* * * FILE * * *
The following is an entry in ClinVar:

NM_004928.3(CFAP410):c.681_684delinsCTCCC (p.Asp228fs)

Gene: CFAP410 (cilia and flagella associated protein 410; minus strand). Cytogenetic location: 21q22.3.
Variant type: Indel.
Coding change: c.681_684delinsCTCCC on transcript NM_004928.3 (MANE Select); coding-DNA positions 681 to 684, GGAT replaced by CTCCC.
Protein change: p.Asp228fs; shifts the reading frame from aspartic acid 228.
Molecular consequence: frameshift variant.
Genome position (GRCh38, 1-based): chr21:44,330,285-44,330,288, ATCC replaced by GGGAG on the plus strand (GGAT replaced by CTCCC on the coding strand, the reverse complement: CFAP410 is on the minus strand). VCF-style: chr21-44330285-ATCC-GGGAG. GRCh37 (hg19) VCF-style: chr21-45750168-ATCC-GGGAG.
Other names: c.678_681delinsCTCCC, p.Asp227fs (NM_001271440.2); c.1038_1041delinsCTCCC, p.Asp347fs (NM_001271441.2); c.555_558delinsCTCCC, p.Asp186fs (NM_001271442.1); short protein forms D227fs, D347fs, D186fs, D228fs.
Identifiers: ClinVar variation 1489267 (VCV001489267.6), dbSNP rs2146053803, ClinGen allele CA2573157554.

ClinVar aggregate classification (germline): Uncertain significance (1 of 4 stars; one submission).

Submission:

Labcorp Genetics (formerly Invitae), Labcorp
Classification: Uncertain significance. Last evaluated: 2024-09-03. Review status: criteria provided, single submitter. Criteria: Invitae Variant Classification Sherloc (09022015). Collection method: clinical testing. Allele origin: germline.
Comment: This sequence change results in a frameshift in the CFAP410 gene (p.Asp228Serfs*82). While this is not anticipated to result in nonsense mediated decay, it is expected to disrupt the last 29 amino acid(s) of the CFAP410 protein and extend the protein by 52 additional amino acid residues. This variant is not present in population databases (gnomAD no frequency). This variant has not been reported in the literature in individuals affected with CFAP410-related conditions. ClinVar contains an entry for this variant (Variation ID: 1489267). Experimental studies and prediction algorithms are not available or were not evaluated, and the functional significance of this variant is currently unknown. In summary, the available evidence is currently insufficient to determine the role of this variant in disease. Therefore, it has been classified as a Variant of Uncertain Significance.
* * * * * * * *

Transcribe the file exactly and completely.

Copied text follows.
The following is an entry in ClinVar:

NM_004928.3(CFAP410):c.681_684delinsCTCCC (p.Asp228fs)

Gene: CFAP410 (cilia and flagella associated protein 410; minus strand). Cytogenetic location: 21q22.3.
Variant type: Indel.
Coding change: c.681_684delinsCTCCC on transcript NM_004928.3 (MANE Select); coding-DNA positions 681 to 684, GGAT replaced by CTCCC.
Protein change: p.Asp228fs; shifts the reading frame from aspartic acid 228.
Molecular consequence: frameshift variant.
Genome position (GRCh38, 1-based): chr21:44,330,285-44,330,288, ATCC replaced by GGGAG on the plus strand (GGAT replaced by CTCCC on the coding strand, the reverse complement: CFAP410 is on the minus strand). VCF-style: chr21-44330285-ATCC-GGGAG. GRCh37 (hg19) VCF-style: chr21-45750168-ATCC-GGGAG.
Other names: c.678_681delinsCTCCC, p.Asp227fs (NM_001271440.2); c.1038_1041delinsCTCCC, p.Asp347fs (NM_001271441.2); c.555_558delinsCTCCC, p.Asp186fs (NM_001271442.1); short protein forms D227fs, D347fs, D186fs, D228fs.
Identifiers: ClinVar variation 1489267 (VCV001489267.6), dbSNP rs2146053803, ClinGen allele CA2573157554.

ClinVar aggregate classification (germline): Uncertain significance (1 of 4 stars; one submission).

Submission:

Labcorp Genetics (formerly Invitae), Labcorp
Classification: Uncertain significance. Last evaluated: 2024-09-03. Review status: criteria provided, single submitter. Criteria: Invitae Variant Classification Sherloc (09022015). Collection method: clinical testing. Allele origin: germline.
Comment: This sequence change results in a frameshift in the CFAP410 gene (p.Asp228Serfs*82). While this is not anticipated to result in nonsense mediated decay, it is expected to disrupt the last 29 amino acid(s) of the CFAP410 protein and extend the protein by 52 additional amino acid residues. This variant is not present in population databases (gnomAD no frequency). This variant has not been reported in the literature in individuals affected with CFAP410-related conditions. ClinVar contains an entry for this variant (Variation ID: 1489267). Experimental studies and prediction algorithms are not available or were not evaluated, and the functional significance of this variant is currently unknown. In summary, the available evidence is currently insufficient to determine the role of this variant in disease. Therefore, it has been classified as a Variant of Uncertain Significance.